A journey into Languedoc-Roussillon – part 1

David Brookes
By David Brookes
6 months ago
4 min read

Languedoc-Roussillon is far from the most famous French wine region. It doesn’t have a singular signature style like Bordeaux, Burgundy or Champagne. And historically, it hasn’t always been associated with quality. That said, it’s increasingly a source of some fantastic wines at a fraction of the price of its self-important colleagues. The comparatively hot climate on the edge of the Mediterranean and the pervasive use of blends makes the wines approachable, and more familiar to the Australian palate.

For starters, let’s look at the varieties grown in the region. Syrah, grenache, carignan, cinsault and mourvedre play a major role in the reds. For the whites, think grenache blanc, grenache gris, picpoul, viognier and the muscats. Of course you’ll also find the so-called ‘international’ varieties - like chardonnay, merlot, cabernet sauvignon, which are worth trying. But let’s not get ahead of ourselves.

Styles range from pure and fruit-forward to subtle, savoury beauties. And, like in Australia, winemakers in the Languedoc-Roussillon aren’t bound by the long traditions that you’ll find in places like Bordeaux and Burgundy, and this leads to a culture of innovation.

The scenery and food are stunning. Seafood is plentiful, a glass of rosé on the beach is a rite of passage for anyone visiting the region for the first time.

The biggest wine-producing region in the world

The Languedoc-Roussillon stretches some 240 kilometres from the region of Banyuls at the Spanish border and follows the arc of the Mediterranean coast westwards to the Rhone River around Arles. It’s big. With around 700,000 acres under vine, is in fact the single biggest wine-producing region in the world. It has a rich history, with the early Greeks planting the first vineyards around Narbonne in the fifth century BC - making these vineyards, along with parts of Provence, the oldest in France. 

Like many regions in France, the Languedoc-Roussillon was decimated by phylloxera in the late 1800s. But it was a botanist from the Languedoc, Jules Émile Planchon, who’s credited with thwarting the bug’s seemingly endless rampage when he discovered that the American rootstock was resistant to the disease.

Five of the most famous AOCs that stretch along the length of the Languedoc-Roussillon are Languedoc, Corbières, Faugères, Minervois, and Saint-Chinian. The AOC (Appellation d'origine Contrôlée) is the top tier and most rigid of the French wine classification system. AOP (Appellation d'Origine Protégée), which you may also come across, is the updated version of the same, and the two are interchangeable.

Languedoc-Roussillon has long had a reputation for quantity over quality. But things evolve, and even though there’s plenty of the former still around, there are many fantastic, captivating wines that speak of the passion of the vigneron and the nuance of site. Let’s have a peek into a couple of the AOCs of the Languedoc-Roussillon.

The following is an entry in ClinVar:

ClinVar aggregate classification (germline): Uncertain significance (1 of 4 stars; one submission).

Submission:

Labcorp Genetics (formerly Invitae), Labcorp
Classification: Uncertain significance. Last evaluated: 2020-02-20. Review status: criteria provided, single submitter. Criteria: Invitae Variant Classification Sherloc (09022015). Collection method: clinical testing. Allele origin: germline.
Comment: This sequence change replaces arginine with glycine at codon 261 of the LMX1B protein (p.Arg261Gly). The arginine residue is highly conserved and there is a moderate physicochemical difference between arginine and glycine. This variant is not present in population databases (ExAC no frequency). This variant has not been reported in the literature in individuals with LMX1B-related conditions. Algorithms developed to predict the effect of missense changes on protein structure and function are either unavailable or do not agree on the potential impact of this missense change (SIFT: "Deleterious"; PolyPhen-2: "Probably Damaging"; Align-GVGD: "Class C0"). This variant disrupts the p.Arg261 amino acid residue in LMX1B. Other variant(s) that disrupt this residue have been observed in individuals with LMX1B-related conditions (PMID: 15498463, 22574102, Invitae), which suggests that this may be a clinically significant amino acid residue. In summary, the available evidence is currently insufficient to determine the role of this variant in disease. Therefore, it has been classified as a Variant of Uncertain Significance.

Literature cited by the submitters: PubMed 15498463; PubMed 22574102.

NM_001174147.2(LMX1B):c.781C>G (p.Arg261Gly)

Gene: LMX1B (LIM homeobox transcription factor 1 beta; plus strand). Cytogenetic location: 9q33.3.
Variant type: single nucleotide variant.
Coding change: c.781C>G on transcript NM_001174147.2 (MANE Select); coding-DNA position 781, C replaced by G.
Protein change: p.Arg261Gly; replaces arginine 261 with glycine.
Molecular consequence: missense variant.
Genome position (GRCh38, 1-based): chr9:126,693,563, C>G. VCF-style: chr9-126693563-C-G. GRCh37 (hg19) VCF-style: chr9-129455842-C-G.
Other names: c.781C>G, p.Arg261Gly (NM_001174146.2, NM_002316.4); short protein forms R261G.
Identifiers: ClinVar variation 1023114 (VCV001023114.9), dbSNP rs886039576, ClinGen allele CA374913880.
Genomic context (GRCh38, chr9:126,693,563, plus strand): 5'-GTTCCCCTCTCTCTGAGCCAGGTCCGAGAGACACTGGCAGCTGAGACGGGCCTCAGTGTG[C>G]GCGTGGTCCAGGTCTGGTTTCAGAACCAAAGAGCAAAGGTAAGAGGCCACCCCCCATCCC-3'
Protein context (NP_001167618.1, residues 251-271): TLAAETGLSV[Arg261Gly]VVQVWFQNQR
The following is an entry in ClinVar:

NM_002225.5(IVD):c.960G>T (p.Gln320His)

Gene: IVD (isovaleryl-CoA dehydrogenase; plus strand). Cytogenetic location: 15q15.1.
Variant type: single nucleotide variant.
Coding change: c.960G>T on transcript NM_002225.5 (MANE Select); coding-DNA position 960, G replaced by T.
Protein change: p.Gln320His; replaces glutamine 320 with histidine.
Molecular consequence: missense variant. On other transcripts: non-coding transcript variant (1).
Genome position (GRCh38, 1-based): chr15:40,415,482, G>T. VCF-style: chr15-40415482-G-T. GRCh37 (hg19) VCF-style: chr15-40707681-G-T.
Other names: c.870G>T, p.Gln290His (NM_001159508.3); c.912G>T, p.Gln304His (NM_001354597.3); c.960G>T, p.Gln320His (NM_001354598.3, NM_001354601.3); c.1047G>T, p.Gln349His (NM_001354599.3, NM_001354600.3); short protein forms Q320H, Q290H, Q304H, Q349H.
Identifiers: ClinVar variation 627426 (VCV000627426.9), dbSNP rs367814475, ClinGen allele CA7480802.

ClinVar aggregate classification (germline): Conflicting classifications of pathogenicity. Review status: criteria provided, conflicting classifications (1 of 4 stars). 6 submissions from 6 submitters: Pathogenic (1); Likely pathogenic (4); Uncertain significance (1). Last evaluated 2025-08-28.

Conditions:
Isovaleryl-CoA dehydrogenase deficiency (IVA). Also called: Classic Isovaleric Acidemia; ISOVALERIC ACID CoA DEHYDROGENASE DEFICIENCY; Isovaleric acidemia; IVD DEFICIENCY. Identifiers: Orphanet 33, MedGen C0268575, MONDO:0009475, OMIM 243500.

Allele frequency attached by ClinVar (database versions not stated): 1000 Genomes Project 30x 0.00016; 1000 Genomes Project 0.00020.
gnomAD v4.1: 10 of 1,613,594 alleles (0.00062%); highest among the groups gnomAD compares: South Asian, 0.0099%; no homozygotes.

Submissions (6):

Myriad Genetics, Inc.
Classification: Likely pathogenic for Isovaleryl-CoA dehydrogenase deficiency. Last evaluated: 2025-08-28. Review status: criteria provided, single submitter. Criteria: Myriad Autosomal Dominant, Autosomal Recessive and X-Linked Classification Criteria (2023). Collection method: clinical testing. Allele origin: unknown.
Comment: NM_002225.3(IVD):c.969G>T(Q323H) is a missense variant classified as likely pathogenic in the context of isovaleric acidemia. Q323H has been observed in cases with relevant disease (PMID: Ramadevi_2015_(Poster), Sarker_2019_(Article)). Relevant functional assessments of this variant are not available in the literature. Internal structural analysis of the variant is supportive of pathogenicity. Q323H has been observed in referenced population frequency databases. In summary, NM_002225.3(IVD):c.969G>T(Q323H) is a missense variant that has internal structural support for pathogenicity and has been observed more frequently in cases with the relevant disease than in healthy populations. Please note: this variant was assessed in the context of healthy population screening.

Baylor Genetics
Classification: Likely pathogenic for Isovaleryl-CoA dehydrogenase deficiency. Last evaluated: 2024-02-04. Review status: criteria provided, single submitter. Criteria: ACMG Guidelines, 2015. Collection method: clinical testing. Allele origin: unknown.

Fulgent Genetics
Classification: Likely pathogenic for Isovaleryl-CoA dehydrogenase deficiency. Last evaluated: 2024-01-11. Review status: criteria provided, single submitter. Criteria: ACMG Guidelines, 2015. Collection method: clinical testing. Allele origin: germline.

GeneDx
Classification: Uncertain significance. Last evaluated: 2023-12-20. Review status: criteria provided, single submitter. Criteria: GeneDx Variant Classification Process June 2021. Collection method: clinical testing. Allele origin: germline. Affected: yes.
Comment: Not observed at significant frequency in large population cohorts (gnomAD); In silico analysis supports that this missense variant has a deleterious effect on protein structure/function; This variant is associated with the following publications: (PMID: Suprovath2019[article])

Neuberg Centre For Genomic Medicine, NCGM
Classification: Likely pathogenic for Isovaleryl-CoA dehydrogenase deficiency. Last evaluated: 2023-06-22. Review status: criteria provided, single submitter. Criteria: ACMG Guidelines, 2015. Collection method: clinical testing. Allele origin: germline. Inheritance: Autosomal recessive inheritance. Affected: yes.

Fitou 

GSM Fitou for any occasion

The Fitou AOC is located in the arid foothills of the Pyrenees and is an all-red appellation. The region also has vineyards that can produce grapes for the fortified sweet wines of Rivesaltes. It’s wild, scraggy, and fairly remote, and is the oldest appellation in the Languedoc. Fitou Maritime is the coastal half, whereas Fitou Montagneux lies in the hills, and is where the best wines tend to be found. 

The dominant grape variety is carignan, which has to make up at least 40% of any blend. You will also find grenache, syrah and mourvedre in the mix. Think rustic, leather-scented, medium-bodied and moderately tannic wines with hints of Mediterranean herbs. 

Corbières

Because bourboulenc

Just to the north of Fitou is Corbières AOC, the largest appellation in the Languedoc-Roussillon. It’s a region of rugged beauty, and is probably the best known of the appellations. Similar red blends dominate production here, but you’ll also find rosé, and white wines made from grenache gris, picpoul, grenache blanc, bourboulenc, macabeo, marsanne and roussanne.

James Wilson, in his wonderful book Terroir, describes the soils of Corbières as a “geological cacophony”, which sums up the situation beautifully as there are myriad valleys, plains, slopes, and hillsides to contend with. There’s everything from clays and schists higher up to coral limestone by the sea.

The wines of Corbieres seem to have a tighter bandwidth of quality, and you’ll find many fruit pure, juicy wild-edged red blends from the region, along with textured, crisp savoury white wines. Wines from Corbieres are pretty easy to find and a few of my personal favourite wines, Le Clos Perdus and Maxime Magnon, come from the region.


We’ll pause there and pick up next time with a look at the communes in the Languedoc and then take a peek into the Roussillon. Until then, stay thirsty. Or buy some Languedoc-Rousillon wines here to sustain you in the meantime.